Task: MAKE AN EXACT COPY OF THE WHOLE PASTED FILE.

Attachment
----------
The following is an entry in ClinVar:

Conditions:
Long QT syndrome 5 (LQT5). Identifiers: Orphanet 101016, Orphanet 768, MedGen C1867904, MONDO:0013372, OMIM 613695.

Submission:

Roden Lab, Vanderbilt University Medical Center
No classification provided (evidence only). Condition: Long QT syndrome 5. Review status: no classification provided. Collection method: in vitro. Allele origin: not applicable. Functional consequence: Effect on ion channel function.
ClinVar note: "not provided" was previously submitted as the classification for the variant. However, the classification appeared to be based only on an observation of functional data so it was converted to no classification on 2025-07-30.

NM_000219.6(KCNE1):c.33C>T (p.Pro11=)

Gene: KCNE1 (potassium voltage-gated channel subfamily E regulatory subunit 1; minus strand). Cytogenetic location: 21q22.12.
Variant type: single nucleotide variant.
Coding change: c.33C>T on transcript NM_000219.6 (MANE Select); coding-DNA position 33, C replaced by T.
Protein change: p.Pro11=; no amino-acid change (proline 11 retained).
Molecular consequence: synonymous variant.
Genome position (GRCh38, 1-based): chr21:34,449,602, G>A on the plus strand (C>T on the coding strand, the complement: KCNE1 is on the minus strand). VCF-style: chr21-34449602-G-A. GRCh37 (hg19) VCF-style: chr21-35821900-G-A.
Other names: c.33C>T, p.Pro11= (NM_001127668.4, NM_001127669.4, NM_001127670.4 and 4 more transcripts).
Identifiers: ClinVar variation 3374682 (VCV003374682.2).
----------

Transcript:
The following is an entry in ClinVar:

Conditions:
Long QT syndrome 5 (LQT5). Identifiers: Orphanet 101016, Orphanet 768, MedGen C1867904, MONDO:0013372, OMIM 613695.

Submission:

Roden Lab, Vanderbilt University Medical Center
No classification provided (evidence only). Condition: Long QT syndrome 5. Review status: no classification provided. Collection method: in vitro. Allele origin: not applicable. Functional consequence: Effect on ion channel function.
ClinVar note: "not provided" was previously submitted as the classification for the variant. However, the classification appeared to be based only on an observation of functional data so it was converted to no classification on 2025-07-30.

NM_000219.6(KCNE1):c.33C>T (p.Pro11=)

Gene: KCNE1 (potassium voltage-gated channel subfamily E regulatory subunit 1; minus strand). Cytogenetic location: 21q22.12.
Variant type: single nucleotide variant.
Coding change: c.33C>T on transcript NM_000219.6 (MANE Select); coding-DNA position 33, C replaced by T.
Protein change: p.Pro11=; no amino-acid change (proline 11 retained).
Molecular consequence: synonymous variant.
Genome position (GRCh38, 1-based): chr21:34,449,602, G>A on the plus strand (C>T on the coding strand, the complement: KCNE1 is on the minus strand). VCF-style: chr21-34449602-G-A. GRCh37 (hg19) VCF-style: chr21-35821900-G-A.
Other names: c.33C>T, p.Pro11= (NM_001127668.4, NM_001127669.4, NM_001127670.4 and 4 more transcripts).
Identifiers: ClinVar variation 3374682 (VCV003374682.2).